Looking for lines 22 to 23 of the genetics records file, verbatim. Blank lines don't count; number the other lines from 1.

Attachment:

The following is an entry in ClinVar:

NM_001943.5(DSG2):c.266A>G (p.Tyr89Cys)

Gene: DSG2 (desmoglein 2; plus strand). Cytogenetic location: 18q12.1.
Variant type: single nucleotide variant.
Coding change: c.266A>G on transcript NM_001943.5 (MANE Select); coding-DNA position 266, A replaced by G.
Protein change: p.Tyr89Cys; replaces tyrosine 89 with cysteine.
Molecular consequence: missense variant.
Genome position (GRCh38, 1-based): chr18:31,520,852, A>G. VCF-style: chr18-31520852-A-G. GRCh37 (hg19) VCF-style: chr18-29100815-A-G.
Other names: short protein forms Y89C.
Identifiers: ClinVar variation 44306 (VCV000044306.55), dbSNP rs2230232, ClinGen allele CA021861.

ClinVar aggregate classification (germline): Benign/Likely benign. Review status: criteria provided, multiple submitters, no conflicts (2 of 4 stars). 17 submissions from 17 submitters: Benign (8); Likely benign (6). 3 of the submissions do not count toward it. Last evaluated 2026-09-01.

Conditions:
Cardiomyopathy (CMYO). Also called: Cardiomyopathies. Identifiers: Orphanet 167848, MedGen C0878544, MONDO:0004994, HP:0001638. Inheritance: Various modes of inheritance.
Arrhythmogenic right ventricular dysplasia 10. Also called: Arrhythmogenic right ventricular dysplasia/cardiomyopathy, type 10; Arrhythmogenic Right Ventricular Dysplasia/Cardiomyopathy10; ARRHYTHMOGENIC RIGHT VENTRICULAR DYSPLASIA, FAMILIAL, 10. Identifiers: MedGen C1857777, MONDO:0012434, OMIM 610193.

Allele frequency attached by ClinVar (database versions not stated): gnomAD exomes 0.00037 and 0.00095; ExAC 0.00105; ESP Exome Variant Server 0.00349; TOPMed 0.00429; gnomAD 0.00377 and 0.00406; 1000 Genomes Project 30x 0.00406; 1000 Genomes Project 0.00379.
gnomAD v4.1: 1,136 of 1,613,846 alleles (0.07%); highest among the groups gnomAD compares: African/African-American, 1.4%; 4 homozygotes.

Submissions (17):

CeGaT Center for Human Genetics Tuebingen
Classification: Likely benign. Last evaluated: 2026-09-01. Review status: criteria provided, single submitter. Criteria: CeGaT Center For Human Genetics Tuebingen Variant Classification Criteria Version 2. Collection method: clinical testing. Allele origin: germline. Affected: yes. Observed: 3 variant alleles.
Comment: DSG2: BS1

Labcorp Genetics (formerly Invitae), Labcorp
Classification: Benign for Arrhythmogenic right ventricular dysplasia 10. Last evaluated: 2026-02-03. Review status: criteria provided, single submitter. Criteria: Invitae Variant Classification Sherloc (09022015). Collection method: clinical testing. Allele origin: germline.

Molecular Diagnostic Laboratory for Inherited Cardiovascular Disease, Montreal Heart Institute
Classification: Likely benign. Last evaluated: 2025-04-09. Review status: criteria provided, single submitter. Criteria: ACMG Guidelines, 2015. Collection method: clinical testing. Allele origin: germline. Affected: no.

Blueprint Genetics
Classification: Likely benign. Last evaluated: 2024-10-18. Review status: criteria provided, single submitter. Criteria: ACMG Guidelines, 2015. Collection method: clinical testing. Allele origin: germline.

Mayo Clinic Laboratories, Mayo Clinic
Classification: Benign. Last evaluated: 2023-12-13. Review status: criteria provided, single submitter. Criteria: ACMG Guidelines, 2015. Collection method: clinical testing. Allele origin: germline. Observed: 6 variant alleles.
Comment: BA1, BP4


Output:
Classification: Benign for Arrhythmogenic right ventricular dysplasia 10. Last evaluated: 2026-02-03. Review status: criteria provided, single submitter. Criteria: Invitae Variant Classification Sherloc (09022015). Collection method: clinical testing. Allele origin: germline.

Molecular Diagnostic Laboratory for Inherited Cardiovascular Disease, Montreal Heart Institute